When it came time to cast the role of Kipps, Watkins went with a very familiar face in Daniel Radcliffe. The director discussed working with the Harry Potter star on The Woman in Black and how he suspects many of Radcliffe's fans will be blown away by the actor's ability to shed that persona in his latest starring role.
"I'm not much of a Harry Potter fan myself so I just thought Dan was a really interesting fit for this story, especially after having met him," said Watkins. "The key thing here is that Dan is not Harry Potter, and we both were very aware that he'd be bringing that 'baggage' on board; the reality is that it's really not necessarily terrible 'baggage' to have. But at the end of the day, Dan is a fantastic actor that wants to challenge himself and go in new directions and show people he's moved on from the world of Harry Potter."
"Daniel really understood the material from our very first meeting; we both saw the character of Arthur the same way, which was great. We didn’t want the focus here to only be on the scares, and we agreed that both the movie and Arthur needed to have heart and an emotional journey to them. That’s one thing I really responded to in Jane’s script; The Woman in Black is a properly elevated genre film in that sense. I think it really delivers in terms of scares; its ambitions are a tiny bit bigger than that, and Dan understood all of that from the very beginning. Maybe it’s just me, but I hate putting people in boxes and so many people have put Dan in this Harry Potter box. He’s a victim of his own success in that way, and it’s hard for people to see him as something else."
"The nice thing about the response we’ve had to the film is that people can’t believe it’s Daniel Radcliffe they're watching on the screen. He looks very different, and the whole atmosphere and weight of his performance is very different. He takes it into a very different register, and I think it’s definitely been a successful challenge for him as an actor," added Watkins.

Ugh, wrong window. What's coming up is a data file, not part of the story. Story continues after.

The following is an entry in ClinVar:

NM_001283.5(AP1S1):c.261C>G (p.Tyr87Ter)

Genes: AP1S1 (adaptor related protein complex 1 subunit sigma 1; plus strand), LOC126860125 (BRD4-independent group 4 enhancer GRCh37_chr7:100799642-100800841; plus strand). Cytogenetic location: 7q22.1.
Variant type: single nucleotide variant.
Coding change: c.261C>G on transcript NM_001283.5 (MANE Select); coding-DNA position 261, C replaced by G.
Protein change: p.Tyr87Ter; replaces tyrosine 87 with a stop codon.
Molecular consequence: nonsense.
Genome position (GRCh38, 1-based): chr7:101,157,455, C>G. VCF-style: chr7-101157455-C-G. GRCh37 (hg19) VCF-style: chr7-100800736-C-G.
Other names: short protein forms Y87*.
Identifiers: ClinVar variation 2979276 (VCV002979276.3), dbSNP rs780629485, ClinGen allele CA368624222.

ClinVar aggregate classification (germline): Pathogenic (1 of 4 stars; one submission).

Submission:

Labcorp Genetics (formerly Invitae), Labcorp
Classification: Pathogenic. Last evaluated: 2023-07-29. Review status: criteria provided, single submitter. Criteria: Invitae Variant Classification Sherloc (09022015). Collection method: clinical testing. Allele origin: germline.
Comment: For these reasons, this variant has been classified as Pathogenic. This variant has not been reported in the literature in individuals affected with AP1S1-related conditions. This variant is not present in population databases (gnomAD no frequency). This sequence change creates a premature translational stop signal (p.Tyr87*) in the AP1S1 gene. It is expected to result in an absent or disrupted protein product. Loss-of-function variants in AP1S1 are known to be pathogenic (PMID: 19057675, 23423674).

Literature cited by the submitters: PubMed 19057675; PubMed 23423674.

Watkins knew going into The Woman in Black that his biggest challenge as a filmmaker would be to make a period piece horror movie that could still manage to prey on the sensibilities of audiences who are primed for more fast-paced and gritty genre fare these days.
"The way I understand horror fans is that they just want to get scared and have fun while watching a movie. I know a lot of fans are used to modern horror so that was a bit of a concern for me- would they respond to this story? The way I see it, though, is that if you buy a ticket for a scary movie, you expect it to be scary; and the feedback we’ve gotten back so far on The Woman in Black is that the film is incredibly scary."
"I think it’s easy to make people jump, and while we have a lot of those moments here, I also focused a lot on delivering a slow building, unsettling tension that gets under your skin without needing gore or violence. That approach felt true to the story, and the film wouldn't have worked had we gone in any other direction. Being a huge horror fan myself, I think audiences will find our approach in The Woman in Black both intelligent and terrifying; I cannot wait until it comes out," added Watkins.
Look for The Woman in Black in US theatres on February 3rd, 2012. The UK will be getting it on February 10th, 2012.